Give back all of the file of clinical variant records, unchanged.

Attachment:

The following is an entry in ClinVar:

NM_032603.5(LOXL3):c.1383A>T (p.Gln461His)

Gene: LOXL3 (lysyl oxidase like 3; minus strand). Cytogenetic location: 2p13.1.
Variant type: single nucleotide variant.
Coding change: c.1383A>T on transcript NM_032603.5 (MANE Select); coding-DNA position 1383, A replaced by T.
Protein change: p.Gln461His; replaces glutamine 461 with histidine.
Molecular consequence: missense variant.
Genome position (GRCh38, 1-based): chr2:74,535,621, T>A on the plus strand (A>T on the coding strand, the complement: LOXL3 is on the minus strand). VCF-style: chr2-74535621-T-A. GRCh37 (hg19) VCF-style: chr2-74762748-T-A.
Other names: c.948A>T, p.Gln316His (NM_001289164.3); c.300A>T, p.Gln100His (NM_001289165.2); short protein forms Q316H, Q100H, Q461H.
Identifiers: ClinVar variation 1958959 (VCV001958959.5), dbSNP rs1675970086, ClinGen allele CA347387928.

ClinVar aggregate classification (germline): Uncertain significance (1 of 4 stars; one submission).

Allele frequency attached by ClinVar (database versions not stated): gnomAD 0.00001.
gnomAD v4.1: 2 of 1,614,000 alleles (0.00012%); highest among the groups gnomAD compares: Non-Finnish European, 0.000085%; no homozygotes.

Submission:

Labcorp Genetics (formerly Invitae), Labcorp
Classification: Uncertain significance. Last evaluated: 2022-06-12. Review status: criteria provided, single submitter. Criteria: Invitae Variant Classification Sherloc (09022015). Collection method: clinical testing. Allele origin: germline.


The following is an entry in ClinVar:

NM_032603.5(LOXL3):c.1383A>T (p.Gln461His)

Gene: LOXL3 (lysyl oxidase like 3; minus strand). Cytogenetic location: 2p13.1.
Variant type: single nucleotide variant.
Coding change: c.1383A>T on transcript NM_032603.5 (MANE Select); coding-DNA position 1383, A replaced by T.
Protein change: p.Gln461His; replaces glutamine 461 with histidine.
Molecular consequence: missense variant.
Genome position (GRCh38, 1-based): chr2:74,535,621, T>A on the plus strand (A>T on the coding strand, the complement: LOXL3 is on the minus strand). VCF-style: chr2-74535621-T-A. GRCh37 (hg19) VCF-style: chr2-74762748-T-A.
Other names: c.948A>T, p.Gln316His (NM_001289164.3); c.300A>T, p.Gln100His (NM_001289165.2); short protein forms Q316H, Q100H, Q461H.
Identifiers: ClinVar variation 1958959 (VCV001958959.5), dbSNP rs1675970086, ClinGen allele CA347387928.

ClinVar aggregate classification (germline): Uncertain significance (1 of 4 stars; one submission).

Allele frequency attached by ClinVar (database versions not stated): gnomAD 0.00001.
gnomAD v4.1: 2 of 1,614,000 alleles (0.00012%); highest among the groups gnomAD compares: Non-Finnish European, 0.000085%; no homozygotes.

Submission:

Labcorp Genetics (formerly Invitae), Labcorp
Classification: Uncertain significance. Last evaluated: 2022-06-12. Review status: criteria provided, single submitter. Criteria: Invitae Variant Classification Sherloc (09022015). Collection method: clinical testing. Allele origin: germline.